CPC National Collection Plant Profile

Proboscidea sabulosa

Photographer:
Kathy Rice

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CPC National Collection Plant Profile

Proboscidea sabulosa


Family: 
Pedaliaceae  
Common Names: 
dune Devil's claw, dune unicorn-plant
Author: 
Correll
Growth Habit: 
Forb/herb
CPC Number: 
3640

Distribution
Protection
Conservation
References


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Proboscidea sabulosaenlarge
Photographer: Kathy Rice


Proboscidea sabulosa is Not Sponsored
Primary custodian for this plant in the CPC National Collection of Endangered Plants is: 
Kathleen C. Rice contributed to this Plant Profile.

 
Proboscidea sabulosa


Proboscidea sabulosa is an annual, hairy- and sticky-leaved herb with rounded leaves. Plants are about 0.4 m across and high, with rounded dark green leaves that are very glandular and somewhat pungent. The creamy white, purple spotted flowers grow in clusters under leaves. The woody fruits are large and distinctive, forming two long curved horns at maturity. The large seeds, approximately 1 cm long, are corky. Native Americans used the fruits in basket-making, and pickled the young fruits.

Distribution & Occurrence

State Range
  Texas
State Range of  Proboscidea sabulosa
Habitat
  P. sabulosa grows in deep sands of semi-stabilized dunes in the desert scrub and arid grasslands of the Chihuahuan desert. Found at elevations of 900 to 1,400 meters (3,000 to 4,600 feet). (New Mexico Rare Plant Technical Council 1999)

Distribution
  Found in five counties in New Mexico, adjacent Texas, and Mexico, in the Chihuahaun desert. (New Mexico Rare Plant Technical Council 1999)

Number Left
  Two populations are reported in west Texas (Sivinski and Cully 1990).

Protection

Global Rank:  
G3
 
1/16/2002
Guide to Global Ranks
Federal Status:  
RT
 
1/19/1996
Guide to Federal Status
Recovery Plan:  
No
 

State/Area Protection
  State/Area Rank Status Date  
  New Mexico S3 8/29/2002  
  Texas S1 1/9/1987  

Conservation, Ecology & Research

Ecological Relationships
  As stated by the New Mexico Rare Plant Technical Council (1999):
A widely scattered, regional endemic annual plant.
Can become locally abundant during wet years.
Dry fruits are dispersed by attaching to the feet of local animals.
Not palatable to grazing wildlife or cattle.

Threats
  Loss of habitat.

Current Research Summary
  Proboscidea is an interesting genus in cultivation. It is reputedly difficult to germinate from seed, and indeed, recent frozen storage tests at Desert Botanical Garden have had disappointing results. However, Proboscidea althaeafolia is being grown in a display garden on the ethnobotanical trail at the Garden with relatively little effort. Seeds are sown directly into the soil with no pre-treatment, and found to germinate readily.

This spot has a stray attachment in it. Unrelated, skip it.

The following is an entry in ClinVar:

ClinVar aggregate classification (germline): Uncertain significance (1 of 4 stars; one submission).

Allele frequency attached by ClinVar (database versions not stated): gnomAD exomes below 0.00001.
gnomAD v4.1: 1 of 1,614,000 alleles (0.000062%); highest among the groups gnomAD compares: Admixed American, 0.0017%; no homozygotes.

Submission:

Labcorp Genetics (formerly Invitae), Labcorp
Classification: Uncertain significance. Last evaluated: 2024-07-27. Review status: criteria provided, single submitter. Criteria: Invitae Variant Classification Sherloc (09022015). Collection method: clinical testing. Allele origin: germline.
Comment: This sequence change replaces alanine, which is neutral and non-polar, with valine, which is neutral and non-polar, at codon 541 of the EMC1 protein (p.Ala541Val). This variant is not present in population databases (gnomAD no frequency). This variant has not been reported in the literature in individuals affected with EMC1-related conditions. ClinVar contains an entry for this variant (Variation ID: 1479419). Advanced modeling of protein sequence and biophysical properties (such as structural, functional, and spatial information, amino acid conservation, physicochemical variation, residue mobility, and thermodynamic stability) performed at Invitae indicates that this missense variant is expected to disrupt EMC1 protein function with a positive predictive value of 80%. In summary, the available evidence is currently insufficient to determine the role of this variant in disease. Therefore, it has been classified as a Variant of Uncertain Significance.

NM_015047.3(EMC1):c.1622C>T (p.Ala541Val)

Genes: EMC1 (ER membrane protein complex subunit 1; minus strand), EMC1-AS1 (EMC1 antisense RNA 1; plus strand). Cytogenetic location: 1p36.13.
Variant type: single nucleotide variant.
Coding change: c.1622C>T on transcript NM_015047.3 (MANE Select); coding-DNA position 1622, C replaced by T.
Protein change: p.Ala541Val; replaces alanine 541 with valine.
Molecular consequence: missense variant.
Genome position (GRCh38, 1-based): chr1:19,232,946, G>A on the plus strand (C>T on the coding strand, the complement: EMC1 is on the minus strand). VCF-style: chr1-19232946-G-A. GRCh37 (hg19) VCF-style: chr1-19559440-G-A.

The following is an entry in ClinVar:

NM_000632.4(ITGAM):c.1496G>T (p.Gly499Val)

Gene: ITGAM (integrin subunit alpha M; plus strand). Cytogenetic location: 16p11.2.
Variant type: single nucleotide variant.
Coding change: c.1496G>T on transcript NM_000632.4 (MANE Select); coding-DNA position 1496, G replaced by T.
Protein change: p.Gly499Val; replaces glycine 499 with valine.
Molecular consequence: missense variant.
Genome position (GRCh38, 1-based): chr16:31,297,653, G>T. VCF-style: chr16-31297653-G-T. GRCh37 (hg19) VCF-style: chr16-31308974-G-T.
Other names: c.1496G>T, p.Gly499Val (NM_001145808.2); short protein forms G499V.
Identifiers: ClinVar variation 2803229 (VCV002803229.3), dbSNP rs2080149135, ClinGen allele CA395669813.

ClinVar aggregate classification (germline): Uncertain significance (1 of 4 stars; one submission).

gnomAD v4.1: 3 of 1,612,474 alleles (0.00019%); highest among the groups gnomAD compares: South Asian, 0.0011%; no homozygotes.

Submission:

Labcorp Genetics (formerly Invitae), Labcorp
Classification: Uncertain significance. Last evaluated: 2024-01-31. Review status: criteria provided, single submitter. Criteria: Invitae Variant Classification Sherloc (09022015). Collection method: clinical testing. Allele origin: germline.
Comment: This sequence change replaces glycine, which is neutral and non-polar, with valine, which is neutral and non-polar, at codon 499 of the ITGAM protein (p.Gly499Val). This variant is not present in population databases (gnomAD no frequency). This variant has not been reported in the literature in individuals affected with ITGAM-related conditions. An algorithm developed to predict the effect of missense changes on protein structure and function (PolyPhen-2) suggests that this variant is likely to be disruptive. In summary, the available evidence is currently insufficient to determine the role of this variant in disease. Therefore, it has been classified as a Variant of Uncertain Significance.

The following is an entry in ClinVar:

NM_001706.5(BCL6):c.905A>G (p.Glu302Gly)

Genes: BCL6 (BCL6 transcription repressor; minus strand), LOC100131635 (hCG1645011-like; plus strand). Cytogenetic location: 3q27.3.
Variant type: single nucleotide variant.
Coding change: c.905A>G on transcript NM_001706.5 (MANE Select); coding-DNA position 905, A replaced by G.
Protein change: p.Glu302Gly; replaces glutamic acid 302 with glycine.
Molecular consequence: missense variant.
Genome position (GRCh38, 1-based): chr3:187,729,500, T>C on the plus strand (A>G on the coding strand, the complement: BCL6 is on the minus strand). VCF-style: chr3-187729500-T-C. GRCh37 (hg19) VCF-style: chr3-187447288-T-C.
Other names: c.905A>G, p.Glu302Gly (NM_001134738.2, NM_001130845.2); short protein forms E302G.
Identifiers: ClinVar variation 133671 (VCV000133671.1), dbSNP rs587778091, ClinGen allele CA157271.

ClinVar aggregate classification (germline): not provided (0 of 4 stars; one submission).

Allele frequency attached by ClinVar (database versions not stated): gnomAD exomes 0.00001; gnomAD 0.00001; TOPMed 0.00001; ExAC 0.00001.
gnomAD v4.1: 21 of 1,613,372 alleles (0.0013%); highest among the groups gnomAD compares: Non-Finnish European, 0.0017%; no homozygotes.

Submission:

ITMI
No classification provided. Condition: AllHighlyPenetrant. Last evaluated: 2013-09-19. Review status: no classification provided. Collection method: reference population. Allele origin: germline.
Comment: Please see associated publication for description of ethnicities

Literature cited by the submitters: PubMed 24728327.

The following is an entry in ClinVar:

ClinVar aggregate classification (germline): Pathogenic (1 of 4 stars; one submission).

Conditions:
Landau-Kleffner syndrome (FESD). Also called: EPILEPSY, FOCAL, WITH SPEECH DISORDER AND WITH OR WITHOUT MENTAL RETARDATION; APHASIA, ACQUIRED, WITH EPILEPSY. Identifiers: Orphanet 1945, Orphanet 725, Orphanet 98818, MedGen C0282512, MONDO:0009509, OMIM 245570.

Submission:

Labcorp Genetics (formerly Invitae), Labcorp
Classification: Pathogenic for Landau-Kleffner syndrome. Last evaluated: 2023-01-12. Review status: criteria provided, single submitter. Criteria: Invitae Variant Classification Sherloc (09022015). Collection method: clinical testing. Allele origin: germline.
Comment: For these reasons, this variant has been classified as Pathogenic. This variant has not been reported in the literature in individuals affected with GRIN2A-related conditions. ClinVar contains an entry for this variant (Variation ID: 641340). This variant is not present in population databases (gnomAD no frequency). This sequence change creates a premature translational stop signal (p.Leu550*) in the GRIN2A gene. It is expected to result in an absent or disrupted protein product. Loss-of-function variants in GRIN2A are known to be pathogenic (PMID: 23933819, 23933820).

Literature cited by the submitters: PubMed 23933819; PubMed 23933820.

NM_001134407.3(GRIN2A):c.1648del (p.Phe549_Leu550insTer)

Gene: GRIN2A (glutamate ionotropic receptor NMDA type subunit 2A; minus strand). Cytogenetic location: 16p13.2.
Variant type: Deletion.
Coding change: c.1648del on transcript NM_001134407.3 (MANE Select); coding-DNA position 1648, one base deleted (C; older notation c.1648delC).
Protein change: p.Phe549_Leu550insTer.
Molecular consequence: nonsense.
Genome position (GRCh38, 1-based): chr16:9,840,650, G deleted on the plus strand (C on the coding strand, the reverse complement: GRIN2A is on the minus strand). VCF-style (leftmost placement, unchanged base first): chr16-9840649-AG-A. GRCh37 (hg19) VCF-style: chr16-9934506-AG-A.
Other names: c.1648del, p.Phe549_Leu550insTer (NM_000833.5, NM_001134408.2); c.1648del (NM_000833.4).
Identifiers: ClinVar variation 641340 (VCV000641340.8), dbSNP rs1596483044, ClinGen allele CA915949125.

Current Management Summary
  There is no formal management plan.

Research Management Needs
  Needs include population monitoring and understanding aspects of reproductive biology and ecology.

Ex Situ Needs
 

References

Books (Single Authors)

Correll, D.S.; Johnston, M.C. 1970. Manual of the vascular plants of Texas. Renner: Texas Research Foundation. 1881p.

Henrickson, J.; Johnston, M.C. 1997. A flora of the Chihuahuan Desert region.

Kartesz, J.T. 1993. Species distribution data for vascular plants of 70 geographical areas, from unpublished data files at the North Carolina Botanical Garden.

Kartesz, J.T. 1996. Species distribution data at state and province level for vascular plant taxa of the United States, Canada, and Greenland (accepted records), from unpublished data files at the North Carolina Botanical Garden.

Warnock, B.H. 1994. Wildflowers of the Guadalupe Mountains and the sand dune country, Texas. Alpine, Texas: Sul Ross State Univ. 176p.

Books (Sections)

Kartesz, J.T. 1999. A synonymized checklist of the vascular flora of the U.S., Canada, and Greenland. In: Kartesz, J.T.; Meacham, C.A., editors. Synthesis of the North American Flora, Version 1.0. North Carolina Botanical Garden. Chapel Hill, NC.

Books (Edited Volumes)

New Mexico Native plants Protection Advisory Committee. 1984 A handbook of rare and endemic plants of New Mexico. Albuquerque, NM: University of New Mexico Press.

Electronic Sources

(1999). New Mexico Rare Plants Information. New Mexico Rare Plant Technical Council: Albuquerque, NM. Version 15. http://nmrareplants.unm.edu/nmrptc/rarelist.htm. Accessed: 2002.

(2000). Center for Plant Conservation's National Living Collection--Profiles. Desert Botanical Garden. http://www.dbg.org/Collections/cpc.html. Accessed: 2002.

Journal Articles

Bretting, P.K.; Nilsson, S. 1988. Pollen morphology of the Martyniaceae and its systematic implications. Systematic Botany. 13, 1: 51-59.

Correll, D.S. 1966. Some additions and corrections to the Flora of Texas - III. Rhodora. 68: 426-428.

Van Eseltine, G.A. 1929. A preliminary study of the unicorn plants. New York Agr. Exp. Sta. Tech. Gull. 149

Reports

Sivinski, R.; Cully, A. 1990. Status report on Proboscidea sabulosa. Albuquerque, New Mexico: U.S. Fish and Wildlife Service, New Mexico Ecological Services Field Office.

Theses

Bretting, P.K. 1981. A systematic and ethnobotanical survey of Proboscidea and allied genera of the Martyniaceae. [Ph.D. Thesis]: Indiana University. Bloomington.


  This profile was updated on 3/4/2010
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